THE AMERICAN DREAM ONCE included “Made in the USA,” but hasn’t so much since the 1970s. That is when our corporate partners officially became multinational corporations (MNCs), moving manufacturing to other countries. Legend has it that “Made in the USA” lost out to cheap labor markets. There’s some truth to that. All the while, corporations were dreaming in color as they quietly got in line for new sources of freshwater the American people knew nothing about. MNCs packed up and “outsourced” their need for overpowering water supplies with little to no environmental regulations—eventually to settle in South American nations and Asian tigers like Thailand and Vietnam today.
Water became more expensive in the US after environmental regulations such as the Clean Air Act of 1970, the Clean Water Act of 1972, and the Safe Drinking Water Act of 1974. And the precursor to these laws was the Federal Water Pollution Control Act of 1948. Before regulation, US-based companies grew organically, using cheap and abundant water as their primary raw material. And before federal law, they discharged effluent and polluted water, with little or no cost.
Classic examples were the automakers and material manufacturers in the US—cities near big bodies of water, like Detroit and Pittsburgh. They were North America’s China prior to the 1970s. They were aqua-exporters (producers of water-intensive goods). Remember the forty thousand gallons of freshwater to manufacture a car and sixty thousand gallons to fabricate a ton of steel. EPA regulations made all this expensive. The car industry (Detroit) might blame unions, while the steel industry (Pittsburgh and West Virginia) could blame trade policy. But the real cause of their demise was increasing the costs of using and treating water. Back then, no one connected the dots and told the American people that the value of water had changed. When the EPA came on the scene in the 1970s, it gave water a higher value, but never explained that higher value to the American people. Rather, the EPA slapped domestic manufacturing on the wrist for polluting and became misunderstood in the process.
Throughout the twentieth century in the US, water and wastewater systems constantly needed upgrades for efficiency and to improve water quality diminished by industrial growth. Factories and towns needed freshwater to operate and a place to dump polluted discharges. With the attention on US-centric environments, the cost of water and wastewater processes began to climb considerably. Industrial farming was forced to be more selective with choice fertilizers and reduce exposure to specific chemical runoff—the type of chemicals that make crops invincible but the land and people victims.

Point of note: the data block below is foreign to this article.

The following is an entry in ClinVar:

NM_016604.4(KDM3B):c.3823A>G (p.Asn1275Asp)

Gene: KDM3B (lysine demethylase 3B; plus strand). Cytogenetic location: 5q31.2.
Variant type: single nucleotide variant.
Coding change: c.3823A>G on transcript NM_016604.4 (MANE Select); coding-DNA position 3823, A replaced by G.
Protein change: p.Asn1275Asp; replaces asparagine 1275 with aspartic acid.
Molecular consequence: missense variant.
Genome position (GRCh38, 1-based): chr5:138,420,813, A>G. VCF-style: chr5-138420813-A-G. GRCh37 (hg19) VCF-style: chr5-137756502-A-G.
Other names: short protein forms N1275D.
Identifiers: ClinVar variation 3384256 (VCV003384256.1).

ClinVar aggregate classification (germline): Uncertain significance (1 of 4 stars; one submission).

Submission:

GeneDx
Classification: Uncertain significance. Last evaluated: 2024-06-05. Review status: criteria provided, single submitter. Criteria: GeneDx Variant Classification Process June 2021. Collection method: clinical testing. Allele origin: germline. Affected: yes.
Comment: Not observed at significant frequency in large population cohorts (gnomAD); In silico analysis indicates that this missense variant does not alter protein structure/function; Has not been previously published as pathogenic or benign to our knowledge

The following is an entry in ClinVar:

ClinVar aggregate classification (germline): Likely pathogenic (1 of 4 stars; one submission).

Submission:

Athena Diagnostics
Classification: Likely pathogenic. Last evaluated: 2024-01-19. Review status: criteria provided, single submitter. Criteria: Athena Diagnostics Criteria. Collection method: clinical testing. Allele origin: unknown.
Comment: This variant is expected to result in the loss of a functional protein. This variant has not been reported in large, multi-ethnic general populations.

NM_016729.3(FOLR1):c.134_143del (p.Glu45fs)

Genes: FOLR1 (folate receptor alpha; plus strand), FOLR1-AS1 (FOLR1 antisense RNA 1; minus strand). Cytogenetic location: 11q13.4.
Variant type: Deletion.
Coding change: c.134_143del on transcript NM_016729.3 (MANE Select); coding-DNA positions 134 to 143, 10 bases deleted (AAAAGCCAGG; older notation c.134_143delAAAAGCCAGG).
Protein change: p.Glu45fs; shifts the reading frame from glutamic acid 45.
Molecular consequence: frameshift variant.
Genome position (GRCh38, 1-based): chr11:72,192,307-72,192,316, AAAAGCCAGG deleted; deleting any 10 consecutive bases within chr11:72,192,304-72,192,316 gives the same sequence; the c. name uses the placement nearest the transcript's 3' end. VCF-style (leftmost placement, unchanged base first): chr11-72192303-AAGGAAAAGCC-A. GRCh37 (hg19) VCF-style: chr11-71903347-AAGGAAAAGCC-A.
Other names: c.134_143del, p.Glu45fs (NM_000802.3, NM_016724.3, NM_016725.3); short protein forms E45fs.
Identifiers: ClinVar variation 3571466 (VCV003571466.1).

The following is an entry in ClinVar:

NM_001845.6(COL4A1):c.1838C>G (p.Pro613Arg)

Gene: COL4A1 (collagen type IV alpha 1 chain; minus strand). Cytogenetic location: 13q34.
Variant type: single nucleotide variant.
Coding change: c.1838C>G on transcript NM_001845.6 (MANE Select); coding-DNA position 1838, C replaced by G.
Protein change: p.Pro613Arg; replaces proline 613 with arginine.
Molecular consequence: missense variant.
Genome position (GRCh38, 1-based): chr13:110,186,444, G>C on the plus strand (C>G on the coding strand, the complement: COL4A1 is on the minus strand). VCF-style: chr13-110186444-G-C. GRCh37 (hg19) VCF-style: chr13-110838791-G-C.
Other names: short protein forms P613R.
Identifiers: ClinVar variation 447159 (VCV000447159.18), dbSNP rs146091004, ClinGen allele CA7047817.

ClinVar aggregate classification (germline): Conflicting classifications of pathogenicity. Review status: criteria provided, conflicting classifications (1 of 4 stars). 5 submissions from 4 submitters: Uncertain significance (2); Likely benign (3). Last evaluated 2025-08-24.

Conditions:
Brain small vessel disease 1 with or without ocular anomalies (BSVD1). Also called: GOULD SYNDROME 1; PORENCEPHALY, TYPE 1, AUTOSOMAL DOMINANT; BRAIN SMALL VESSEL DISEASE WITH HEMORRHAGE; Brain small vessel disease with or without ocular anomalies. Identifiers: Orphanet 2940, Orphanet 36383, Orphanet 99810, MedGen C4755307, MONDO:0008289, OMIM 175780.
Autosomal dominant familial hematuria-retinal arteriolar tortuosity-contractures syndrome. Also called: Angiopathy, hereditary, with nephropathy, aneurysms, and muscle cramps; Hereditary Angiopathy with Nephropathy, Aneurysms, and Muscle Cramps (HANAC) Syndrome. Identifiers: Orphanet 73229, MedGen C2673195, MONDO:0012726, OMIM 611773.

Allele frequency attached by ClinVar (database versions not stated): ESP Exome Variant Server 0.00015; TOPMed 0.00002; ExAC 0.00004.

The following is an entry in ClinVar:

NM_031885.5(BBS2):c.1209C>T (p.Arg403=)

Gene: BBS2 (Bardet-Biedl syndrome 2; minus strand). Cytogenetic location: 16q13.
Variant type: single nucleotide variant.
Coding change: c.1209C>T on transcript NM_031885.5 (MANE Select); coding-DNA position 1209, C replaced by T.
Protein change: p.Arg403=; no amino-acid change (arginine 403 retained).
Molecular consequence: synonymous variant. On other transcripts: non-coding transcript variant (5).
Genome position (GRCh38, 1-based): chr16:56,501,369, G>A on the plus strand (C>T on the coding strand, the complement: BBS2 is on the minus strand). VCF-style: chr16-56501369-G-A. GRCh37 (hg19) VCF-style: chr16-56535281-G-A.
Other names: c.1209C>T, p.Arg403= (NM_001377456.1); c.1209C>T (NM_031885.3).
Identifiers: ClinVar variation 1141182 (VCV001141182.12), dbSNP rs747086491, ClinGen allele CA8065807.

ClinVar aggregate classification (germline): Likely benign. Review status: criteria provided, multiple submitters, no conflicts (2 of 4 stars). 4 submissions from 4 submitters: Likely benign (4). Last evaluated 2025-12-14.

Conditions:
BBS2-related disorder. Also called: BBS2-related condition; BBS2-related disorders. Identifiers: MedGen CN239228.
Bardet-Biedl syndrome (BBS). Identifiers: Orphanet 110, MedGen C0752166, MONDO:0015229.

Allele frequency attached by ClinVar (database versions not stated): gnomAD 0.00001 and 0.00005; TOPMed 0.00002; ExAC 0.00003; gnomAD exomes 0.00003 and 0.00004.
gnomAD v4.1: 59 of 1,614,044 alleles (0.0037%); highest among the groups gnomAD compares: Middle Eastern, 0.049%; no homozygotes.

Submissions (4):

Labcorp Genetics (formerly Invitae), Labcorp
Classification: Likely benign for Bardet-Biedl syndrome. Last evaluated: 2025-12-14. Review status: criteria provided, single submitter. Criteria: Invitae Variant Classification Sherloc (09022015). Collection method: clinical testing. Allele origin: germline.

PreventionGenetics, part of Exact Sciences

The Clean Water Act of 1972 and the Safe Drinking Water Act of 1974 did more than establish the “basic structure for regulating discharges of pollutants” and monitoring surface waters while protecting our drinking supplies. These acts determined that many US companies heavily reliant on water supplies could not continue to expand, or at least not as profitably. Simply put, manufacturing became a lot more expensive. Costs began to eat away at well-paying manufacturing jobs and the middle class that relied on them. Water costs were rising, making the US less competitive. Unbeknownst to the American people, water value was rising. White-collar services were demanded, and household investments in higher education moved up with water value in lockstep.
As more companies moved manufacturing overseas, the US became a net importer of aqua-exports (water-intensive goods). That trend, which gained momentum in the 1970s and beyond, created the trade deficit we now hear so much about. And that deficit was changing the job market, eating away at the value of our currency and the American dream itself.
The middle class shrank in the United States over this era as water’s force was hidden and people’s purchasing power confiscated through a weaker currency—a weaker Brand USA. The US stopped making things and started promoting less water-intensive services. The United States was no longer a net aqua-exporter. The American flag, which waved effortlessly from a child’s hand on the Fourth of July, was no longer “Made in the USA.” The auto industry in Detroit and the steel industry in Pittsburgh faded, while the dream remained in American expectations.
The US became a service-based economy in 1975 and began importing more water-intensive goods than it was exporting. Its trade deficit was an attention-getter. The US created more earnings and revenues for other countries as it gave these nations dollars for goods they produced. The exchange was a flood of aqua-imports into North America and a flood of US dollars out, all around the globe. This created a surplus of US dollars internationally, and that drove down demand for the US currency. The United States wound up losing jobs and had less buying power because its currency was oversupplied to the world.
Despite all the efforts to import cheap, unregulated water, anything with water in it became more expensive. The cost and price of commodities climbed independently of US currency and more dependently on the expression of rising water value. National debts escalated. Connected to that was a loss of purchasing power by US citizens. As water grew in value because of growing populations and regulations, the US dollar weakened. The US was experiencing a new, permanent trade deficit of aqua-exports, which created a disappointing GDP. Water value exposed itself globally during the oil crises in 1973 and 1979. All the wars started to have a complex texture that many people couldn’t quite feel or see. While gasoline had a smell, water had no odor. With water value in mind, can we make this connection to the oil crisis now?
This white paper found in Think Tanker’s Lobby is a portion of Waconomics Chapter 4—Made in the USA
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